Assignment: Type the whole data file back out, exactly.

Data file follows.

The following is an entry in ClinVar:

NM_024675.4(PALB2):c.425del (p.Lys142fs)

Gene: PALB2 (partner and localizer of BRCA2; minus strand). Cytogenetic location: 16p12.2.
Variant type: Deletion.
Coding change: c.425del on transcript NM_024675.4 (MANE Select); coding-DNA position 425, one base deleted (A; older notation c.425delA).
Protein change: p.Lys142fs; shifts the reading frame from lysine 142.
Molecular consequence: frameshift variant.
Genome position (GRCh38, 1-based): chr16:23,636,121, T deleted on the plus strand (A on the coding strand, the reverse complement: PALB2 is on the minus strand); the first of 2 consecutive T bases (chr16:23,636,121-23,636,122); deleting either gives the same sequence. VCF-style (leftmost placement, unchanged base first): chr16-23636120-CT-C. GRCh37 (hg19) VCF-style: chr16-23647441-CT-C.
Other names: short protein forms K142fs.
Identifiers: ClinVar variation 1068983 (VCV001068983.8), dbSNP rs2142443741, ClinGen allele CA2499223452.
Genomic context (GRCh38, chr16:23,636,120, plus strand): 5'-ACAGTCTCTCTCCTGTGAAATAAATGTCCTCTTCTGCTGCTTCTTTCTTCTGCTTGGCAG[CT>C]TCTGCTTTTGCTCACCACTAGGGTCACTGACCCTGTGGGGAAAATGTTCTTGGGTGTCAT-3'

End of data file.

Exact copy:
The following is an entry in ClinVar:

NM_024675.4(PALB2):c.425del (p.Lys142fs)

Gene: PALB2 (partner and localizer of BRCA2; minus strand). Cytogenetic location: 16p12.2.
Variant type: Deletion.
Coding change: c.425del on transcript NM_024675.4 (MANE Select); coding-DNA position 425, one base deleted (A; older notation c.425delA).
Protein change: p.Lys142fs; shifts the reading frame from lysine 142.
Molecular consequence: frameshift variant.
Genome position (GRCh38, 1-based): chr16:23,636,121, T deleted on the plus strand (A on the coding strand, the reverse complement: PALB2 is on the minus strand); the first of 2 consecutive T bases (chr16:23,636,121-23,636,122); deleting either gives the same sequence. VCF-style (leftmost placement, unchanged base first): chr16-23636120-CT-C. GRCh37 (hg19) VCF-style: chr16-23647441-CT-C.
Other names: short protein forms K142fs.
Identifiers: ClinVar variation 1068983 (VCV001068983.8), dbSNP rs2142443741, ClinGen allele CA2499223452.
Genomic context (GRCh38, chr16:23,636,120, plus strand): 5'-ACAGTCTCTCTCCTGTGAAATAAATGTCCTCTTCTGCTGCTTCTTTCTTCTGCTTGGCAG[CT>C]TCTGCTTTTGCTCACCACTAGGGTCACTGACCCTGTGGGGAAAATGTTCTTGGGTGTCAT-3'